Please use this identifier to cite or link to this item: http://hdl.handle.net/2381/39
Title: Gene expression profiles associated with inflammation, fibrosis, and cholestasis in mouse liver after griseofulvin.
Authors: Gant, Timothy W.
Baus, Petra R.
Clothier, Bruce
Riley, Joan
Davies, Reginald
Judah, David J.
Edwards, Richard E.
George, Elisabeth
Greaves, Peter
Smith, Andrew G.
First Published: 18-Nov-2002
Publisher: National Institute of Environmental Health Sciences
Citation: Environmental Health Perspectives, 2003, 111 (6), pp. 847-853
Abstract: Erythropoietic protoporphyria patients can develop cholestasis, severe hepatic damage, fibrosis, and cirrhosis. We modeled this hepatic pathology in C57BL/6J and BALB/c mice using griseofulvin and analyzed 3,127 genes for alteration of expression in the liver before and during the onset of protoporphyria, cholestasis, inflammation, and hepatic fibrosis. The two mouse strains developed different levels of pathologic damage in response to the griseofulvin. Characteristic gene expression profiles could be associated with griseofulvin-induced gene expression, disruption of lipid metabolism, and the pathologic states of inflammation, early fibrosis, and cholestasis. Additionally, some genes individually indicated an alteration of homeostasis or pathologic state; for example, fibroblast proliferation was potentially indicated by increased calcyclin (SA100a6) expression. Changes in cytochrome P450 (Cyp) gene expression were particularly pronounced, with increased expression of the Cyp2a, Cyp2b, and Cyp3a families. Decreased Cyp4a10 and Cyp4a14 expression was observed that could be associated with early pathologic change. A potential decrease in bile acid and steroid biosynthesis was indicated by the decreased expression of Cyp7b1 and Hsd3b4, respectively. DNA damage was indicated by induction of GADD45. This study illustrates how transcriptional programs can be associated with different stimuli in the same experiment. The time course of change in the gene expression profile compared with changes in pathology and clinical chemistry shows the potential of this approach for modeling causative, predictive, and adaptive changes in gene expression during pathologic change.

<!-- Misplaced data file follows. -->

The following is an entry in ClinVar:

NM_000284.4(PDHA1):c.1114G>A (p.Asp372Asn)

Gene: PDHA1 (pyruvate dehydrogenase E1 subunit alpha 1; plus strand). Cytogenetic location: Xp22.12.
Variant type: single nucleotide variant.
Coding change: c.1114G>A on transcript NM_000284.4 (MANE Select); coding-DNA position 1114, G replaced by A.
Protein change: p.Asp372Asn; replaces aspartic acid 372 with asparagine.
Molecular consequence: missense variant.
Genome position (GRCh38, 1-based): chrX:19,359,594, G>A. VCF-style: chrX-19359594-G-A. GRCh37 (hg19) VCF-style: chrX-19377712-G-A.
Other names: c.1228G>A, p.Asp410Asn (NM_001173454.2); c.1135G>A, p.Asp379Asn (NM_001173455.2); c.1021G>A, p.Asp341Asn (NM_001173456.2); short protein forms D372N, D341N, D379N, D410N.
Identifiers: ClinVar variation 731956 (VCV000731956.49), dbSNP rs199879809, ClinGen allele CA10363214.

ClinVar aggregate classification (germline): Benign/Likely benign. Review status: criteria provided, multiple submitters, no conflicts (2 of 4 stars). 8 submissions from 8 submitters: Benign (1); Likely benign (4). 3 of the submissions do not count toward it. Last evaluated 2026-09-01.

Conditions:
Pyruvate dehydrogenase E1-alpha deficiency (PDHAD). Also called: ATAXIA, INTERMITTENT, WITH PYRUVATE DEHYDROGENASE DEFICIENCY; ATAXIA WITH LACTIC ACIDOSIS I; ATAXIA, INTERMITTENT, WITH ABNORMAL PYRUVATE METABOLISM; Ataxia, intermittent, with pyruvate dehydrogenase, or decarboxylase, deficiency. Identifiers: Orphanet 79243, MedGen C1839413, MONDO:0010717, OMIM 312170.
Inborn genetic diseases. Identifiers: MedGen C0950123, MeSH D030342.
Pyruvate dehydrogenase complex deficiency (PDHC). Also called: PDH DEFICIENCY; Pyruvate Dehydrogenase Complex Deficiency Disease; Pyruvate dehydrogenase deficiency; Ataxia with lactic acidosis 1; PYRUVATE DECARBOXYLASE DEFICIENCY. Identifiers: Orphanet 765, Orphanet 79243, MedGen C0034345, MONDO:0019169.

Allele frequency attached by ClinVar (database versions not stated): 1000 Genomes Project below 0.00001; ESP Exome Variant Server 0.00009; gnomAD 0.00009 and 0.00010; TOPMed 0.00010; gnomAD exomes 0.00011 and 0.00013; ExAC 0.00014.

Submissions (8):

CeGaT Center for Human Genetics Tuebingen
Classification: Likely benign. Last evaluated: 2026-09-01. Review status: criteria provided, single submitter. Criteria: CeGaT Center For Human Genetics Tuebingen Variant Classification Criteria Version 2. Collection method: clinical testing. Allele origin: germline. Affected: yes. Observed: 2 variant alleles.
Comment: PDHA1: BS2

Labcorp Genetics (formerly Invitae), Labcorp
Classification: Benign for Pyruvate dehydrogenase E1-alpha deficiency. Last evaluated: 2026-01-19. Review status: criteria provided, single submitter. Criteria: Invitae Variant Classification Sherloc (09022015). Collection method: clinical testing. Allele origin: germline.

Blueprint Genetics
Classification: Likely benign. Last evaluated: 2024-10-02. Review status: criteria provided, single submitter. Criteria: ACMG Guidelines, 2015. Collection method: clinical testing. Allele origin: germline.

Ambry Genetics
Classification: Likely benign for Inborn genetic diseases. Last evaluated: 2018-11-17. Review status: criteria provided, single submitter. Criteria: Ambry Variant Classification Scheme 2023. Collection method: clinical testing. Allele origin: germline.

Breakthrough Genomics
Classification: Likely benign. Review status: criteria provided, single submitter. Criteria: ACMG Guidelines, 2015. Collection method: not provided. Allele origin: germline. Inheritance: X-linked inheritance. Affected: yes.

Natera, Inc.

DOI Link: 10.1289/txg.5849
ISSN: 0091-6765
eISSN: 1552-9924
Links: http://hdl.handle.net/2381/39
http://ehp.niehs.nih.gov/1103823/
Version: Publisher Version
Status: Peer-reviewed
Type: Article
Rights: Copyright © 2003, National Institute of Environmental Health Sciences. Reproduced with permission from Environmental Health Perspectives.
Appears in Collections:Published Articles, MRC Toxicology Unit

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